What sick pleasure can you get from burning 3 puppies alive and making a video of it?

They got their 15 seconds of fame.

 |  3-minute read |   21-07-2016
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Warning, graphic content...

One comes across this expression quite often today in the digital space. But does that deter us from clicking on that graphic video?

The warning, I guess, makes us curious, and we often end up sharing it.

The video that surfaced a few days ago of a dog being thrown from the rooftop was very disturbing. I am not much of a pet-lover (nor do I hate them), but the video made me cringe.

All I did then was to share the video, write an emotional rant and move on with my life. But wait, I did my bit. My post got ten likes and 20 shares.

With a friend list of around 800-900 people, ten likes and 20 shares is not enough.

Also read - 8 teens burnt 3 pups alive: What's wrong with you, India?

I am not a social media hero. But did anyone notice how many shares that person who posted the video got? Millions, I reckon. Poor thing, he did not know how to monetise the views.

While writing this blog, I came across another post on social media. A group of boys burning three puppies alive. 

They are inhuman. Oh my god, they should be hanged. They don't have a right to live.

Yes, I again shared the post and expressed my concern.

But has anyone wondered what made these young men take such an extreme step, not cringe and, to top it all, have a video made of the entire incident? Well, I guess we all know the answer.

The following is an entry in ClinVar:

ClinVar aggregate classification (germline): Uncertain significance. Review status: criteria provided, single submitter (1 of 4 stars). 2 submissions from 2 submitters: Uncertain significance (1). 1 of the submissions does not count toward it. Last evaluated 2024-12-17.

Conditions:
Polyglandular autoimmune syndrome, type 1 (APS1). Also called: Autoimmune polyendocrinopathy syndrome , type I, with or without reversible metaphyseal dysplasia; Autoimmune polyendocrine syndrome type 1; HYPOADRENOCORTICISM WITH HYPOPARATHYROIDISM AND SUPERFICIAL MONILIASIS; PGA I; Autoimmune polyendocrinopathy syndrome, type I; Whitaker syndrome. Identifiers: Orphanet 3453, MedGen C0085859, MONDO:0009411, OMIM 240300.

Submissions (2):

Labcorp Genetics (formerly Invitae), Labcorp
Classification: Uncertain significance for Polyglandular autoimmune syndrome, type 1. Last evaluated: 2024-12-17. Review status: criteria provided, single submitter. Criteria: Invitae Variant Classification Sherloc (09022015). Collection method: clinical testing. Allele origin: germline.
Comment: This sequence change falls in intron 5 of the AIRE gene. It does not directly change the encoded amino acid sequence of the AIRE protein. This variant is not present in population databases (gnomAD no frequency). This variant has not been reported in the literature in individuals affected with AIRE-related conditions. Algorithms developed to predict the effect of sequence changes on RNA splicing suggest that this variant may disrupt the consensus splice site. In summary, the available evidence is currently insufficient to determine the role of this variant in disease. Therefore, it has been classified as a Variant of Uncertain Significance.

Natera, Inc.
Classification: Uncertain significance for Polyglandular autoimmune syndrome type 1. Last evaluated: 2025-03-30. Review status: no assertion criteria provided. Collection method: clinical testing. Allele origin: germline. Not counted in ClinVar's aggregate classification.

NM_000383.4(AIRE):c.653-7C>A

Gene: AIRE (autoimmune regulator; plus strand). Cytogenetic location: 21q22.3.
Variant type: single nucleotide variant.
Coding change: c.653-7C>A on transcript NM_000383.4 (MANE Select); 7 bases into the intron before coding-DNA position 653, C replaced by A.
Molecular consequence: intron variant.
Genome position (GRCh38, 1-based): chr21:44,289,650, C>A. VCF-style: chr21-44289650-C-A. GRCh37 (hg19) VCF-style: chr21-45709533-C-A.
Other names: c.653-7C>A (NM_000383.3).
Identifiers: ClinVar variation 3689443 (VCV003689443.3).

We share because we care

Even I do. I share because I care. But somewhere in a swanky office, a techie is waiting for us to click on that video so that someone somewhere can make money. That is social media today.

Also read: Disgusting video of Chennai man flinging dog off terrace goes viral. Who is the beast?

Half-baked knowledge is more harmful than no knowledge, a wise man once said. I guess he wasn't wise enough. Today, all it takes is what your neighbour knows and you don't, to instigate the social media veteran in you.

Walking on a street, driving, sitting in a café, waiting for that needle to pierce your skin or performing last rights at a crematorium, everything today requires a selfie at least, to be shared then on social media.

animal-abuse_072116055706.jpg Only a few days ago, a Chennai MBBS student threw a dog off the terrace while his friend filmed it.  

I guess these men just went a step ahead, and threw and burnt the dogs. So what? They got their 15 seconds of fame. They were and would be caught. But then what? A fine of Rs 50 and bail and then time for another video.

What doesn't kill you makes you stronger

My vendetta is not against social media and its power. But the freedom it provides, if misused, can be harmful. But who defines the limit?

The generation today is overloaded with technology and the pressure to get a million likes for every post, but doesn't know how to handle the pressure.

Unless something really abominable is posted on social media, limits won't be defined. One needs a reasonable restriction on the kind of videos being uploaded in the digital space.

Ignorance is no longer bliss

Parents and teachers must stop ignoring such occurrences and start telling the child that clicking a selfie is okay unless it is next to a dead body. That it's not the end of the world if his video didn't get a few thousand likes or shares.

And above all, there should be adequate and reasonable checks on the use of social media.


Gaurav Alagh Gaurav Alagh @gauravalagh123

The writer is a television-producer-turned-brand-strategist. Founder at www.integrationmedia.in. Cribbing in free time.

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